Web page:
“The LongShot program changes the paradigm of air combat operations by demonstrating an unmanned, air-launched vehicle capable of employing current and advanced air-to-air weapons,” said Lt. Col. Paul Calhoun, a program manager for DARPA’s Tactical Technology Office. “LongShot will disrupt traditional incremental weapon improvements by providing an alternative means of generating combat capability.”
The air system using multi-modal propulsion could capitalize upon a slower speed, higher fuel-efficient air vehicle for ingress while retaining highly energetic air-to-air missiles for endgame target engagements. The air vehicle, to be developed under the LongShot program, can be deployed either externally from existing fighter jets or internally from existing bombers.
This dual approach provides several key benefits, which ultimately increase weapon effectiveness. First, the weapon system will have a much-increased range over their legacy counterparts for transit to an engagement zone. Second, launching AAMs closer to the adversary increases energy in terminal flight, reduces reaction time, and increases the probability of kill.
DARPA has not said whether it intends to recover the LongShot UAV or whether it would be disposable. Some similar attritable UAVs in development and target drones come with parachutes instead of landing gear. Target drones with parachutes are sometimes designed to land on a crushable cone in their nose.
The program will explore new engagement concepts for multi-modal, multi-kill systems that can engage more than one target and will also evaluate other applications of multi-mode propulsion. Potential transition partners for the LongShot effort are the U.S. Navy and the U.S. Air Force (USAF). DARPA is requesting $22 million for the program in its 2021 budget request.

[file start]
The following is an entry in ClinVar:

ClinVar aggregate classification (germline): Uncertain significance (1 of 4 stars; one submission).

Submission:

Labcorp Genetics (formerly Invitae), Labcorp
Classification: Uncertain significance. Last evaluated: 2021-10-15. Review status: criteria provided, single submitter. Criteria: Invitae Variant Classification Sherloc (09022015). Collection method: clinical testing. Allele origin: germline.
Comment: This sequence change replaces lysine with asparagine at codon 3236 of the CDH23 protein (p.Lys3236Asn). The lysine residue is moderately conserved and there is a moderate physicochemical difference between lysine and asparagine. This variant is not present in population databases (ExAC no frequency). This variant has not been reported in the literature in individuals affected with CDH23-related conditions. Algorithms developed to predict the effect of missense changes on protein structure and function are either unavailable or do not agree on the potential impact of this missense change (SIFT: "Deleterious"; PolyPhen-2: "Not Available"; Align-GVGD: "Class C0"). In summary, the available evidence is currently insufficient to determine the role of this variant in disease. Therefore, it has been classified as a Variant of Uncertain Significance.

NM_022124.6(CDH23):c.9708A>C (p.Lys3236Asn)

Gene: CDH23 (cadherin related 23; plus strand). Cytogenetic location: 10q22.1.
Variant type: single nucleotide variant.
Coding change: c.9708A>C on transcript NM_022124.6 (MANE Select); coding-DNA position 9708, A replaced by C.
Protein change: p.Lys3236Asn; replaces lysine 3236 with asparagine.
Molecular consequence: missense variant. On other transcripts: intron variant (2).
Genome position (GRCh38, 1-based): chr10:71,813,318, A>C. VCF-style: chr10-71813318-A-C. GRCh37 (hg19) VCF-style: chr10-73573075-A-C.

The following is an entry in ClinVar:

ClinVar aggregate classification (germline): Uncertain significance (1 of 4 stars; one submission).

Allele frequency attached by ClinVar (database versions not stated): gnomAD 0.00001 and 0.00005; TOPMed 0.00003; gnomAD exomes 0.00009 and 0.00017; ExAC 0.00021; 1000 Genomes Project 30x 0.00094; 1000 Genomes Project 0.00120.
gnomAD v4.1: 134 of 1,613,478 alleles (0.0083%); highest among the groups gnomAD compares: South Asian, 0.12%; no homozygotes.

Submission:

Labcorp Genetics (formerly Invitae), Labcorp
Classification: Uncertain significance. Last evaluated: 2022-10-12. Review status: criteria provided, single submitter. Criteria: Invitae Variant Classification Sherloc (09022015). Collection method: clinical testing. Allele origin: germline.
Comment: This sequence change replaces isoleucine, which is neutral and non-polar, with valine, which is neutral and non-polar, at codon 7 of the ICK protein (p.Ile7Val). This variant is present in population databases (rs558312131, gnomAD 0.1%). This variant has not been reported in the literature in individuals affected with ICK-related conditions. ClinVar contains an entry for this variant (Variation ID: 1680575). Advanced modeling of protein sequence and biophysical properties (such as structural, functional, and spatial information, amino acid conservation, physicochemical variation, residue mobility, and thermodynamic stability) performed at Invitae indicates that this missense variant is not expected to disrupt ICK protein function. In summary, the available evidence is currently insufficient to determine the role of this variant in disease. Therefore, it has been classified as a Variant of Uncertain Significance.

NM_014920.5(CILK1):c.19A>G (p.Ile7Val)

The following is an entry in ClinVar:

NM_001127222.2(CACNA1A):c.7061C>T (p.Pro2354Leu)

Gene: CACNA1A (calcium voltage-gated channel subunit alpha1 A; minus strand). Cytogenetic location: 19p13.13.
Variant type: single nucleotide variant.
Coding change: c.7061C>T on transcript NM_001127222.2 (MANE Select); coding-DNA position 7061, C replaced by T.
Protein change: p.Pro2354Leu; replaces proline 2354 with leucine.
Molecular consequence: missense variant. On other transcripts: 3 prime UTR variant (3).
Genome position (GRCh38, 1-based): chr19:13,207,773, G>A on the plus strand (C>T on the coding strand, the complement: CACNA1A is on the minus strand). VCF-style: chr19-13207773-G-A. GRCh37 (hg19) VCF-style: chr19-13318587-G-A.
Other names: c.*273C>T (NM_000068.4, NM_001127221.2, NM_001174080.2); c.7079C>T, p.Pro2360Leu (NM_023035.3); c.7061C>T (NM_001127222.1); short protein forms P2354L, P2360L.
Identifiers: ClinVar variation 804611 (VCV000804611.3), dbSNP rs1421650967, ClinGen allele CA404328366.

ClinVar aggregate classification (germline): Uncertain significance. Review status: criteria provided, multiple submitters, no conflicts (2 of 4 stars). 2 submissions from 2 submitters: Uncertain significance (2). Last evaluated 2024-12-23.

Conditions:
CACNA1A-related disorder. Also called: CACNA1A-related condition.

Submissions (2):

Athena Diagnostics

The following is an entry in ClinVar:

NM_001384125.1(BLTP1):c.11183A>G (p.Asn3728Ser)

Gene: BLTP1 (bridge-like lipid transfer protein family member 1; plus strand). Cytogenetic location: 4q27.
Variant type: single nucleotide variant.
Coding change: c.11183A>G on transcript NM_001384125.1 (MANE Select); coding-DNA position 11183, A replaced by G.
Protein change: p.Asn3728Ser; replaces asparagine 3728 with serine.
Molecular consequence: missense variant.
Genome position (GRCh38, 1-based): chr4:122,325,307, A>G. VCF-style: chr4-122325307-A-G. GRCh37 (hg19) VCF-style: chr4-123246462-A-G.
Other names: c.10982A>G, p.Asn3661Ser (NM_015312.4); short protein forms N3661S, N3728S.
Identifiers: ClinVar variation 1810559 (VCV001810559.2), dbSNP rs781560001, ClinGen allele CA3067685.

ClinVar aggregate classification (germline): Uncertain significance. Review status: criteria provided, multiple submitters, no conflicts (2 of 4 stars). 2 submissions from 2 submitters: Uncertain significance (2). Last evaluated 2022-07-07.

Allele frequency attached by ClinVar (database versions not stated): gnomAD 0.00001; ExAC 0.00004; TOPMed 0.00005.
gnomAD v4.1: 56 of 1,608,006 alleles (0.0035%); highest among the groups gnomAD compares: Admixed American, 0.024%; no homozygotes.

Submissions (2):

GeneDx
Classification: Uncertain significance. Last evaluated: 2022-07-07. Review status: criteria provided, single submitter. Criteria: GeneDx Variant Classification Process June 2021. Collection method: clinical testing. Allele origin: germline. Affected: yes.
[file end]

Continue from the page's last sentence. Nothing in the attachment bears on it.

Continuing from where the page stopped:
FY 2021 plans for the LongShot program includes:
• Initiate the conceptual design of the vehicle and begin operational analysis showing the mission utility of performer design approaches.
• Conduct system requirements review of the demonstration system.
• Complete preliminary design of the demonstration system and conduct preliminary design review.
• Conduct risk reduction studies in support of design activity.
• Mature operational analysis showing the mission utility of performer design approaches.
In later phases of the program, LongShot will construct and fly a full-scale air-launched demonstration system capable of controlled flight, before, during, and after weapon ejection under operational conditions.
DARPA’s has awarded contracts to General Atomics, Lockheed Martin, and Northrop Grumman for preliminary Phase I design work. The objective is to develop a novel UAV that can significantly extend engagement ranges, increase mission effectiveness, and reduce the risk to manned aircraft.
“Our collaboration with DARPA is the critical first step in the development of innovative operational concepts and solutions that will enhance our warfighter’s combat capability against a rapidly growing threat,” Jaime Engdahl, Program Director for Kinetic Weapons and Emerging Capabilities at Northrop Grumman, said in a statement. “The LongShot program enables us to combine our digital engineering skillset with our extensive knowledge in advanced technology weapons, autonomous systems, and strike platforms to increase weapon range and effectiveness.”